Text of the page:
Trump-allied legal activist: GOP vote suppression reminiscent of Jim Crow-era ballot bias
Amistad Project's Phill Kline alleges a two-tiered election system involving not only government targeting Democrat strongholds to turn out the vote, but also "government targeting Republican strongholds to suppress the vote" by closing in-person polling places.
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Independent lawyers partnering with the Trump campaign on select election challenges are arguing that what they see as suppression of the GOP vote during the 2020 presidential election is reminiscent of similar ballot-box access battles during the 1960s civil rights era.
The national conservative legal group Amistad Project of the Thomas More Society announced Friday that it will file federal and state lawsuits challenging the presidential election results in battleground states, with the Trump campaign joining the lawsuits on a case-by-case basis. Trump lawyers have argued that voting practices, particularly unique methods adopted during the COVID-19 pandemic, created disparate treatment or unequal protection of voters in violation of the Constitution.
"It is a shame on our nation that ... there was a concerted effort for almost a century in the Deep South to prevent blacks' access to the ballot box," Amistad Project Director Phill Kline told "Just the News AM" television program on Monday. "And most of our election law ... says government should not put their thumb on the scale to favor one demographic and to suppress another demographic. And it's generally centered around race. But now, the strategy is the same, but it's a different target group."
Kline said this two-tiered election system involved not only government targeting Democrat strongholds to turn out the vote, but also "government targeting Republican strongholds to suppress the vote" by closing down in-person polling places.
"Now, all of the data coming into this election — and the experts knew it — said that Republicans prefer to vote Election Day, in person. And [the Democrats] were consolidating in-person voting making it harder to vote on Election Day," Kline said. "At the same time, they used private monies — $400 million from [Facebook founder] Mark Zuckerberg, matching the federal government appropriation for the election — and they poured those monies into Democrats' strongholds to increase turnout for that demographic."
In the Democrat stronghold of Delaware County, Pa., for example, Biden was projected prior to the election "to win anywhere from 75 to 85, maybe 90% of the vote," Kline noted. "They put a dropbox, we call them 'Zuckerboxes' — paid for by Zuckerberg, along with him paying the election officials who picked it up and who counted these ballots — they put one every four square miles. That's two miles by two miles square, that is a Zuckerbox within walking distance of every resident in Delaware County. In the counties that Trump won, there's one Zuckerbox for every 1,100 square miles."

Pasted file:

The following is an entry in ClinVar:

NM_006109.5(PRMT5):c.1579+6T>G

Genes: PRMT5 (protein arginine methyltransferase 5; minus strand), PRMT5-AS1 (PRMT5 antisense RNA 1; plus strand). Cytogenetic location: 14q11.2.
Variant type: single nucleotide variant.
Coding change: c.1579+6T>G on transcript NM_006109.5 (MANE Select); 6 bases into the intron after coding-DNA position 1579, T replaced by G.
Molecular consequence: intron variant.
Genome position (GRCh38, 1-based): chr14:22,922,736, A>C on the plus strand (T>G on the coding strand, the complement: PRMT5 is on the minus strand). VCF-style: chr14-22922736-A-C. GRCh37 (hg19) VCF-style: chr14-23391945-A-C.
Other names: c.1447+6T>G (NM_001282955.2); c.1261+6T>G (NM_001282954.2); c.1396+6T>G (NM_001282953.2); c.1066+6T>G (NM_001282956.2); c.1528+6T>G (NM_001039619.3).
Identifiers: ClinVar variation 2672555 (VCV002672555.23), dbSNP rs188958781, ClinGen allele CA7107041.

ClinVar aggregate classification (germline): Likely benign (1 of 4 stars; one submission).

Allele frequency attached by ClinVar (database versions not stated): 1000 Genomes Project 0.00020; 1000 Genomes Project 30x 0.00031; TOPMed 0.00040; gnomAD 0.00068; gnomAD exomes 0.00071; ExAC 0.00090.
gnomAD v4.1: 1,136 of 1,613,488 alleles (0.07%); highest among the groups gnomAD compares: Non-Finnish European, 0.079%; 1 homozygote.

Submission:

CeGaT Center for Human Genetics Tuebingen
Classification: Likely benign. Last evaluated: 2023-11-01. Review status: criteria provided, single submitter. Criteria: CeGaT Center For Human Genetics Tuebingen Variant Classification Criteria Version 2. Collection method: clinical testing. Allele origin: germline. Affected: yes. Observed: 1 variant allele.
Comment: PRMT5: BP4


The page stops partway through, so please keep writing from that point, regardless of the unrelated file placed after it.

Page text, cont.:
Kline said the boxes were placed one per 4,000 people in Delaware County, one for every 72,000 people in what he called "Trump country."
"So, what they told Republican voters, or in Republican areas, they said, 'Go on a weekend vacation, try to find a place to vote.' And what they told Democrats is, 'Go out your front door, walk down the street and vote.' That is government putting their thumb on the scale. Now, I grant you, it's creative, but it is unlawful. That should not happen. Government should not play favorites in the election."
Christian Adams, president of the nonprofit Public Interest Legal Foundation (PILF), said he disagreed with Kline's arguments, even though PILF frequently publishes reports and videos related to states' unmaintained voter rolls and evidence of ineligible voters casting ballots, and they file lawsuits against secretaries of state based on this information.
"The Civil Rights Act requires a racial intent usually," said Adams, who was appointed by President Trump to a presidential advisory commission on election integrity and worked for the U.S. Department of Justice civil rights division. "I don't see that here. I don't think there is merit to the idea that there are more ballot boxes per square mile in Democrat areas than Republican areas. There is absolutely no federal law or authority that requires parity in ballot box distribution. The closest authority to this were a series of actions taken years ago regarding polling site placement violating the Voting Rights Act because of racially discriminatory placement under Section 5 of the Voting Right Act — something not close to being implicated because Section 5 is dormant since 2013."
Adams, author of the book "Injustice: Exposing the Racial Agenda of the Obama Justice Department," said, "There is no partisan right to equal distribution in federal law, not even in the 14th Amendment."
Kline also said that state and local governments partnered with Rock The Vote, a private organization, "so they were able to hire people to take these ballots out contrary to state law" and "cure" them, that is let voters fix any technical filing problems. This, Kline argued, was illegal because a private organization should not be allowed to tamper with a government-issued ballot after it has been taken into custody. Kline said that disproportionately allowing the curing of ballots in Democratic strongholds was also an unequal administration of the law.
Adams disagreed. "State and local election officials have been partnering with private organizations for years," he said. "Left-leaning groups are just more active and better at integrating into the system than conservatives are. This has been going on on the left for decades. 2020 was not the first time."
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